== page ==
There's one additional drawback to all multi-level Sankey diagrams, even the goods ones, and this one is more subtle. By the time you get to the end of a Sankey, when all the volume has flowed into its final destination buckets, you have lost the ability to trace the "ancestry" of the volume back to its origins. Let's look at the first Sankey example above. "Supplier" starts off with a volume of 160 and "Total Labor" ends up with a volume of 92. How much of Total Labor's volume came from Supplier? We have absolutely no idea, at least not by looking at the diagram. But I would argue that, absent a more sophisticated business-specific algorithm (more on that below), distributing the flows into final targets proportionally to all origins in the chain would more meaningfully answer the following question: so where did this volume come from?
Sunburst diagrams rely on colors to identify nodes and it's fairly rare to see them in the wild, at least used correctly. They are best used when a flow isn't necessarily linear, but partially circular. For example, when you are trying to visualize a user's browsing behavior on a website; the user can repeat the same action several times during her session (e.g. go to the Products page, go to Services, go back to Products). A sunburst can act like a more powerful version of a workflow diagram in these cases.
Their biggest weakness, in my opinion, is that they fail to effectively convey that all segments that are colored the same are really the same node. In the example above, you would have to manually go around the outside edge of the diagram and add up the blue segment widths to figure out how many people finished their session on the home page of your website. For this reason, they are a very poor choice for mapping flow towards a final destination. They are also unwieldy and difficult to read beyond a fairly small number of distinct colors.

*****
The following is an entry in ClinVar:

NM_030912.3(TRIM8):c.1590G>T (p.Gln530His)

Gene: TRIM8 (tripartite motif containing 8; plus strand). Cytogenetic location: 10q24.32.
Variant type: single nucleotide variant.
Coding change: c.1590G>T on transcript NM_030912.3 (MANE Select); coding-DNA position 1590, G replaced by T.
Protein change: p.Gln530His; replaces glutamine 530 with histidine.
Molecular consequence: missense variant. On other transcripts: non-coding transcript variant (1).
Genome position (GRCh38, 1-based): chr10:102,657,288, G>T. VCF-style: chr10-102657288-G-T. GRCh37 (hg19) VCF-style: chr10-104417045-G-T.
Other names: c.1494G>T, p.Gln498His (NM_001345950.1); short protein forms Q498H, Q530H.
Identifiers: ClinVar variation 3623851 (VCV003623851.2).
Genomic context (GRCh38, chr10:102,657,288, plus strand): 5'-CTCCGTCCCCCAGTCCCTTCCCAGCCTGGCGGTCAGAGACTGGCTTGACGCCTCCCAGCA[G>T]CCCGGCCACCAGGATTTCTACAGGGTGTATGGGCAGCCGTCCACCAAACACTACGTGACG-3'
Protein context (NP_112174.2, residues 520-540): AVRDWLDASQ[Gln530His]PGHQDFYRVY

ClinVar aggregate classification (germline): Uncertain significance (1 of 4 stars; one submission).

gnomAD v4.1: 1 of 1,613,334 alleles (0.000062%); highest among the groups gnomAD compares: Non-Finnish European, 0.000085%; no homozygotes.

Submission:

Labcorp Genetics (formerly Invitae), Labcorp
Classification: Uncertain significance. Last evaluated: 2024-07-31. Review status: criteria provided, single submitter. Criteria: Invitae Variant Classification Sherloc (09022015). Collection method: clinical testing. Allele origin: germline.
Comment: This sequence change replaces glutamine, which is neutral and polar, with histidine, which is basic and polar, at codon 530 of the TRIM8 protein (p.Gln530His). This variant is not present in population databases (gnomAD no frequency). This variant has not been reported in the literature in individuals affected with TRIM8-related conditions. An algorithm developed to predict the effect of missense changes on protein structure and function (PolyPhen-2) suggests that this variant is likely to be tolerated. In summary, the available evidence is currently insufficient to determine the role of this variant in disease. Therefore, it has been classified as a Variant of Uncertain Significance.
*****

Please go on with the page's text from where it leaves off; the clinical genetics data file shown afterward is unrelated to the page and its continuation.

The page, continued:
A New Approach
Let me start off by saying that I am not looking to replace Sankey or sunburst diagrams when they are used optimally. For circular or looping flows, sunburst diagrams might well be your best bet, assuming that what you are looking to emphasize is the journey rather than the destination. For simple linear flows (think broad toddler stokes!) Sankeys are usually the right choice. But I'm keen to eliminate the shortcomings of the noble Sankey diagram that I have highlighted above. And to do that, I propose a new way of visualizing flow, particularly when designing visualizations for business: